The bubble is back

City policies are encouraging a new tech boom — but have we learned any lessons from the last one?


San Francisco's future is in the process of being written, once again using lines of computer code and blips on the screens of electronic gadgets, the same as during the last dot-com boom. Its proponents insist it will be different this time — that Boom 2.0 won't displace the working class, that the bubble won't burst — but critics have their doubts.

After all, the city completely screwed up the last boom by favoring flashy tech development and growth over the needs of existing, often vulnerable residents. There are already signs that displacement is creeping back, rents are soaring, housing prices are driving people out of town — and even the city's own economist admits that nobody knows whether the tax-cut driven development will pay for itself.

In many ways, Zendesk, which recently moved to the area, is a poster child for the main obsession of Mayor Ed Lee and other city leaders, who are pushing policies that will make San Francisco the center of a new high-tech expansion. They hope to use that economic growth to create good jobs and address challenges such as revitalizing the mid-Market area.

Lee and Sups. David Chiu and Jane Kim a year ago led the creation of a business-tax exclusion zone intended to keep Twitter from leaving town. The company's planned growth and relocation to mid-Market, they argued, would be a magnet for more tech companies. The city would give up payroll taxes on the new jobs and provide other taxpayer-financed incentives — but big companies in the zone would be required to enter into community benefits agreements that would help low-income residents and small businesses benefit from the influx of well-paid tech workers.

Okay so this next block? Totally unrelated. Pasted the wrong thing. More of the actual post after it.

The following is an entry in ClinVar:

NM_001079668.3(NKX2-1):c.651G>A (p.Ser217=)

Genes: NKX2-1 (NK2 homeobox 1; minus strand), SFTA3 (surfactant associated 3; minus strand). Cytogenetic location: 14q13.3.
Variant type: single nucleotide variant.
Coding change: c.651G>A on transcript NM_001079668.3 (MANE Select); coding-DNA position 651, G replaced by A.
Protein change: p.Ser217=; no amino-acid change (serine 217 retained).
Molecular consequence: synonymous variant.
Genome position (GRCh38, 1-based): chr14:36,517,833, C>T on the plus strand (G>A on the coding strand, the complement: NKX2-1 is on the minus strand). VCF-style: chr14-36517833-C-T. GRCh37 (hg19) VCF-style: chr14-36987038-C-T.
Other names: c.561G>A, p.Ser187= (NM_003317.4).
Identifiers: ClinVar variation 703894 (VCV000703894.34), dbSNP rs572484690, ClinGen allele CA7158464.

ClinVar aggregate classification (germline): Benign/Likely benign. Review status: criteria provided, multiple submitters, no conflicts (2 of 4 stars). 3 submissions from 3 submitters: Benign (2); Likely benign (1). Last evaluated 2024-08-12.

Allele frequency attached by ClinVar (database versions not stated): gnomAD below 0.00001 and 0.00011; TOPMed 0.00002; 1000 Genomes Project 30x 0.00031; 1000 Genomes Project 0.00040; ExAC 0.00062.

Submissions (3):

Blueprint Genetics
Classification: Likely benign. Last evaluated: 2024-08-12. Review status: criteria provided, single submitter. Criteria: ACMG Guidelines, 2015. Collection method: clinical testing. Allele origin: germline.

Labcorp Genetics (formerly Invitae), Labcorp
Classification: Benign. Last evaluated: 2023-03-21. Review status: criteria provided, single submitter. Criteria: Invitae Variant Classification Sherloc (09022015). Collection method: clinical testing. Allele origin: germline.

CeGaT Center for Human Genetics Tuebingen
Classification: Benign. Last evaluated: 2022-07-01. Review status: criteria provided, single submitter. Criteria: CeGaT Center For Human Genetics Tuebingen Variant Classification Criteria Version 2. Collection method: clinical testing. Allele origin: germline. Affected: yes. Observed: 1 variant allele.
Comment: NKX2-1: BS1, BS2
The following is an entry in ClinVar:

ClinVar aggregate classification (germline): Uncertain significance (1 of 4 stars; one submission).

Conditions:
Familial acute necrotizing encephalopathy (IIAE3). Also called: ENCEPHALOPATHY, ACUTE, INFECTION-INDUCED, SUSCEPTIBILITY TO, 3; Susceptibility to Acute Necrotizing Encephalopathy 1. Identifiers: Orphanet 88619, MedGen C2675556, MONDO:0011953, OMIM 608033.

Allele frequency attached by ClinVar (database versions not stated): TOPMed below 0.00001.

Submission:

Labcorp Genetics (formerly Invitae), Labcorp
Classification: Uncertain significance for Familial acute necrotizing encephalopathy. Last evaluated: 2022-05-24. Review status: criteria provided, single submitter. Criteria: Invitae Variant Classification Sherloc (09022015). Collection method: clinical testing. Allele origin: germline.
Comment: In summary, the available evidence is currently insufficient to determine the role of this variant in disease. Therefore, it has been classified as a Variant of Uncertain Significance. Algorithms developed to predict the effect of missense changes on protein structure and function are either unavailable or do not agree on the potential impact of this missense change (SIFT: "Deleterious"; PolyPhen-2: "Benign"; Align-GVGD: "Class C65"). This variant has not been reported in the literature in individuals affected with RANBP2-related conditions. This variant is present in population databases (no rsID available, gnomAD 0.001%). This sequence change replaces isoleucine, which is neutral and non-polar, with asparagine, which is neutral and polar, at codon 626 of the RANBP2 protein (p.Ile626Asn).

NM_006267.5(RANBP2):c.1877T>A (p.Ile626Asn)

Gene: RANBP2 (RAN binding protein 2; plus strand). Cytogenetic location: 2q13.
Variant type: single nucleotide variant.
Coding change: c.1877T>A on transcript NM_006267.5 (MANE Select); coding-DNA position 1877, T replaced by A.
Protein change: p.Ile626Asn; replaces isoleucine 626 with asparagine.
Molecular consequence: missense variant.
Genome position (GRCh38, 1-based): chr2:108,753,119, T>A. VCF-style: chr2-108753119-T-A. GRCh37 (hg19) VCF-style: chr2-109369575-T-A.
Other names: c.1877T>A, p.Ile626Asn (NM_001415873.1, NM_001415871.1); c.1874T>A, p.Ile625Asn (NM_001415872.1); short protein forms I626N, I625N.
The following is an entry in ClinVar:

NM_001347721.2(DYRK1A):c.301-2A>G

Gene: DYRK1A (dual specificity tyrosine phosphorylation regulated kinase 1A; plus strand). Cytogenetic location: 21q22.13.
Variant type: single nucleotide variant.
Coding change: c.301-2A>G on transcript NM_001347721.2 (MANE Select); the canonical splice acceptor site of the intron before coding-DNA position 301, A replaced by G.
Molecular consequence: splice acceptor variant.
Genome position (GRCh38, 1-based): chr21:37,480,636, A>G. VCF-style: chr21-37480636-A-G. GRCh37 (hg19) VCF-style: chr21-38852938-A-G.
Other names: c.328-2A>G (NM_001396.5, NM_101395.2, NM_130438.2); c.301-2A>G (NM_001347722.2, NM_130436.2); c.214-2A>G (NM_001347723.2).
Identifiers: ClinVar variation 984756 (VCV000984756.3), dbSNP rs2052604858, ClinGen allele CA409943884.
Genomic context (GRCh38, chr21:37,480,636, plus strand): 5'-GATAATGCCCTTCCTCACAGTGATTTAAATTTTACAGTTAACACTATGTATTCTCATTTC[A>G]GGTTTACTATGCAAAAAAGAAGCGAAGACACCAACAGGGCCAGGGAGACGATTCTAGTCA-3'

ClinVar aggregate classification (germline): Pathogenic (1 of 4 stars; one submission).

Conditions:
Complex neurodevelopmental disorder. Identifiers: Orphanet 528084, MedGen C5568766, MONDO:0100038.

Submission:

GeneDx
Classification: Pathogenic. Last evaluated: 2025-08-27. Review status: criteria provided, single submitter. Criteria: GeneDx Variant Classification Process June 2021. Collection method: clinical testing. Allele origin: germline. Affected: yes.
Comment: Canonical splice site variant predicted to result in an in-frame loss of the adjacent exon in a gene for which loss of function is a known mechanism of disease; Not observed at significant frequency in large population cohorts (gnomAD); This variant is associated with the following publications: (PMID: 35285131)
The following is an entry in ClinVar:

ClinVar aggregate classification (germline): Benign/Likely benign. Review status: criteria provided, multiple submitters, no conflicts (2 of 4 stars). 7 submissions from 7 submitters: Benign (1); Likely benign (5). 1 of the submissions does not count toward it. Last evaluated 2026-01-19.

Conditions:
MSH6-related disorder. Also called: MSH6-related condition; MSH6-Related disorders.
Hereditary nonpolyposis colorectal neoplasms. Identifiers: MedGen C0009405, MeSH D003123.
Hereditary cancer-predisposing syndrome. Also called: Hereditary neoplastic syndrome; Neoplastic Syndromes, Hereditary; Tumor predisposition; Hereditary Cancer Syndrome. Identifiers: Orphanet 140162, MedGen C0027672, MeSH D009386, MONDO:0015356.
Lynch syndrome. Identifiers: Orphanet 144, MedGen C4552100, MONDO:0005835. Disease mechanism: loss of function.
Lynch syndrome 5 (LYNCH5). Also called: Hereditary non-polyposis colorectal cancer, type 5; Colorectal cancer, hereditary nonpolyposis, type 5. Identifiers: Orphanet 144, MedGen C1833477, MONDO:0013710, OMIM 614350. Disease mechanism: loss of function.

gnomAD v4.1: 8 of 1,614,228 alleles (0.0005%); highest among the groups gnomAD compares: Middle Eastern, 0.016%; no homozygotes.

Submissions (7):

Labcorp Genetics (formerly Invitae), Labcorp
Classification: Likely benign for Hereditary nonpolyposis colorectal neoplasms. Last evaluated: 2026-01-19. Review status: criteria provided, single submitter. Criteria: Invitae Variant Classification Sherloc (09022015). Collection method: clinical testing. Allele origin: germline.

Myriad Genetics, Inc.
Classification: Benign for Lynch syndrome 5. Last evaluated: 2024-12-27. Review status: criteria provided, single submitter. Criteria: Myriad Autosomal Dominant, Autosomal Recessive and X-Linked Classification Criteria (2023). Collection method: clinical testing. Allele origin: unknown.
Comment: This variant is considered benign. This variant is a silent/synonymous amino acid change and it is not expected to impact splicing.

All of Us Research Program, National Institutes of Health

In fact, a Guardian review of documents ("Behind the tweets," 3/15/11) found that Twitter resisted the city's efforts to get a substantial community benefits package, and that deal was pushed back to a later time. The agreement isn't actually due until the company occupies the new site, and Twitter officials are upbeat about their interactions. Twitter spokesperson Robert Weeks told us by email that the company is working with others to improve mid-Market: "Based on early meetings we're having with various entities, it's clear there's great collective energy that can bring positive change to the neighborhood."

But Zendesk — a Danish company that makes help-desk support software from an airy third floor office near Market and Sixth streets — seems to be offering a lot to the gritty neighborhood where it opened up shop last year. In January, Zendesk became the first company to take advantage of the tax break and sign a community benefits agreement with the city.

"This is about forming a longstanding relationship with the neighborhood," said Tiffany Maleshefski, the company's community benefits manager who negotiated with the city.

The agreement has both general goals and a number of specific requirements. The company will contribute $5,000 to mid-Market community gardens, use local businesses for at least 40 percent of its events, hire two paid interns from the neighborhood, donate equipment to local groups, coordinate several specific outreach events a year, help staff the Tenderloin Tech Lab, and participate in local nonprofit organizations and ventures.

Avoiding payroll taxes on the 66 new employees it's hired will save the company about $30,000 in its first year, Maleshefski said, and the company plans to grow from about 110 employees in San Francisco now up to about 200 employees by the end of the year.